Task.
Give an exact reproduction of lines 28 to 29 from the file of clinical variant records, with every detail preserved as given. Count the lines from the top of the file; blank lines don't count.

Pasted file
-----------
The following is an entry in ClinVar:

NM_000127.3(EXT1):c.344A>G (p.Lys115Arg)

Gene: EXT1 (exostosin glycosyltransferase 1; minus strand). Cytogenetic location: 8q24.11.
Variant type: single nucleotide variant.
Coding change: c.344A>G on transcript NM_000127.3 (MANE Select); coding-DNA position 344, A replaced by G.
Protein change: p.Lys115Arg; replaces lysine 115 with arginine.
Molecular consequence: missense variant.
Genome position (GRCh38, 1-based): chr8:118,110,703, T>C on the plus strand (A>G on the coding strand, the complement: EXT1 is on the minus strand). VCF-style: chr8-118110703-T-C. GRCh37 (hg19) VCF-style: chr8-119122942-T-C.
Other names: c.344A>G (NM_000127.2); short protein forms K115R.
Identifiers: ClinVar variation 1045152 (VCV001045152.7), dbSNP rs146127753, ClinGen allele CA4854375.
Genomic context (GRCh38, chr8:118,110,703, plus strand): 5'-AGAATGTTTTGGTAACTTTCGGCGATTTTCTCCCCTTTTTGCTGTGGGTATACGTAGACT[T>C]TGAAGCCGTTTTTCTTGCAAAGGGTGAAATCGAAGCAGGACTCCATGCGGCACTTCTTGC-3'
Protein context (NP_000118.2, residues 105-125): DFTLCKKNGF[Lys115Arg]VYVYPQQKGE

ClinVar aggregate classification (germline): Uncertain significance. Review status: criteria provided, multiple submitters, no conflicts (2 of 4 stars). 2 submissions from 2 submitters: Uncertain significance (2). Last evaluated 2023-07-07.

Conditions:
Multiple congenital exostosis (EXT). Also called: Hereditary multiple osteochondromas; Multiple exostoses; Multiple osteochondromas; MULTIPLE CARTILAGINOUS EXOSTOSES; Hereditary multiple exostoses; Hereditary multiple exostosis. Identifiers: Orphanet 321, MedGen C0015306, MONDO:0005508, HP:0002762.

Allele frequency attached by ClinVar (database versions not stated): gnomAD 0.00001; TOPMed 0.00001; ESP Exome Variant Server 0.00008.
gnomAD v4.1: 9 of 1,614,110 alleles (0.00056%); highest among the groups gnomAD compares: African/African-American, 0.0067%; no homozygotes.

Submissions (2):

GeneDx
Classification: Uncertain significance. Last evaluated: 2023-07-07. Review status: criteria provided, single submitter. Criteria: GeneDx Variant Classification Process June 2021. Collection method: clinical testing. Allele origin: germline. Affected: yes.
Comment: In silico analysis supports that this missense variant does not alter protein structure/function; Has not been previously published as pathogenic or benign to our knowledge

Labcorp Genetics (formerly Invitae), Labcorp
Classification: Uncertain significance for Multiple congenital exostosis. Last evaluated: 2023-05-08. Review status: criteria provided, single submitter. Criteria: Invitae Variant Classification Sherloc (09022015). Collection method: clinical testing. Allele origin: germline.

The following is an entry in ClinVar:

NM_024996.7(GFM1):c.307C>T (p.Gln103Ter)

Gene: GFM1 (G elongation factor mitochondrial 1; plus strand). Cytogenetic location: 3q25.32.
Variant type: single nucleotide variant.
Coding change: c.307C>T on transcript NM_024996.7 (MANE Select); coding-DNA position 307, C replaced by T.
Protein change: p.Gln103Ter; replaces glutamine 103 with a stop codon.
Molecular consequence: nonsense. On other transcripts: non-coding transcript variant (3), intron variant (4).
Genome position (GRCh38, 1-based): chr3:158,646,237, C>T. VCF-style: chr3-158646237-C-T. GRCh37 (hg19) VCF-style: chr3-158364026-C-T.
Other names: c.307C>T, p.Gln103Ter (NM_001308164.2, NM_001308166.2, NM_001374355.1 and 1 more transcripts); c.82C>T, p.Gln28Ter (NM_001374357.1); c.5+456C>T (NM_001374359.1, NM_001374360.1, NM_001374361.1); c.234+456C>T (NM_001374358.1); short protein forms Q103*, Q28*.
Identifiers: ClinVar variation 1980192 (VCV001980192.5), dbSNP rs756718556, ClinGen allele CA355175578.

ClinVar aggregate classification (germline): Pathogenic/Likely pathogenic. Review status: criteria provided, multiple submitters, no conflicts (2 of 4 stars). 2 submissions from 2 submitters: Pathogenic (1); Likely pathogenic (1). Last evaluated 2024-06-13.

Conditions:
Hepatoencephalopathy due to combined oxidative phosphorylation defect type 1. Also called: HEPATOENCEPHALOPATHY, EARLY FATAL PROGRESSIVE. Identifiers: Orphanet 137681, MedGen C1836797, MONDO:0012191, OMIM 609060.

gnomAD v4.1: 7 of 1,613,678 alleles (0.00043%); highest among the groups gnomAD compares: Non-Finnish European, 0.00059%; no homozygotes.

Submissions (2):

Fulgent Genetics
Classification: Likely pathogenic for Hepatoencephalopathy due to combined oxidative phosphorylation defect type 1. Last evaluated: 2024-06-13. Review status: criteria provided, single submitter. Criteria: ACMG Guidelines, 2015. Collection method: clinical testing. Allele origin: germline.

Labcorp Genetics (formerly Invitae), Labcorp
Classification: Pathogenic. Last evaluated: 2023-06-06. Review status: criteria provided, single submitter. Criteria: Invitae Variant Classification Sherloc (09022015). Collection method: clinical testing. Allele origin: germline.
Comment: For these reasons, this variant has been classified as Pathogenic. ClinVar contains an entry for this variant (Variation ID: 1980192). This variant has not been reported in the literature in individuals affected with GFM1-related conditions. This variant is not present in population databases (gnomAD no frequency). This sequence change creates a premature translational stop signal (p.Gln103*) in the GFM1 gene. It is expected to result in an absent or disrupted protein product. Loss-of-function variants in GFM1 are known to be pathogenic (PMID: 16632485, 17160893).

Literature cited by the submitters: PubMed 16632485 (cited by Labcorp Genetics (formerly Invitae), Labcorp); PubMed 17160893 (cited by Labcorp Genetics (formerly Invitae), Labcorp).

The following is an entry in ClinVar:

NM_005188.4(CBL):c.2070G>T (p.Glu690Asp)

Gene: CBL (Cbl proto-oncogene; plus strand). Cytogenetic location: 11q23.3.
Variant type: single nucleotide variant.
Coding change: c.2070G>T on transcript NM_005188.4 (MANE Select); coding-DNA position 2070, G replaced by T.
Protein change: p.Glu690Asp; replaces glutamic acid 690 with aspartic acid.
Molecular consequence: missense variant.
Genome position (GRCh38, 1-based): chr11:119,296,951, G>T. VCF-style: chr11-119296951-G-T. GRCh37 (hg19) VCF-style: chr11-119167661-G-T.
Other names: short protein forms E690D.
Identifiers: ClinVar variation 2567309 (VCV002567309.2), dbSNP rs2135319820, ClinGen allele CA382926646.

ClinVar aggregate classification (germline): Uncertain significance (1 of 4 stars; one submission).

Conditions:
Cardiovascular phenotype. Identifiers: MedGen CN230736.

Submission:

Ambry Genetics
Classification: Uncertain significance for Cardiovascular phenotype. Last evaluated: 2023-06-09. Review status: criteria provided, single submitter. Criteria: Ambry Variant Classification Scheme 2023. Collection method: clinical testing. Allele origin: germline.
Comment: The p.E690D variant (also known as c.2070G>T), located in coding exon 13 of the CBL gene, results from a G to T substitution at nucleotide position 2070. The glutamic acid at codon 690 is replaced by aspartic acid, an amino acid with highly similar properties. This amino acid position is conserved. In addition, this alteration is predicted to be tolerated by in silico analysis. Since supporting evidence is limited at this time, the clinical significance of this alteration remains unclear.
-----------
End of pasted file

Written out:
Coding change: c.307C>T on transcript NM_024996.7 (MANE Select); coding-DNA position 307, C replaced by T.
Protein change: p.Gln103Ter; replaces glutamine 103 with a stop codon.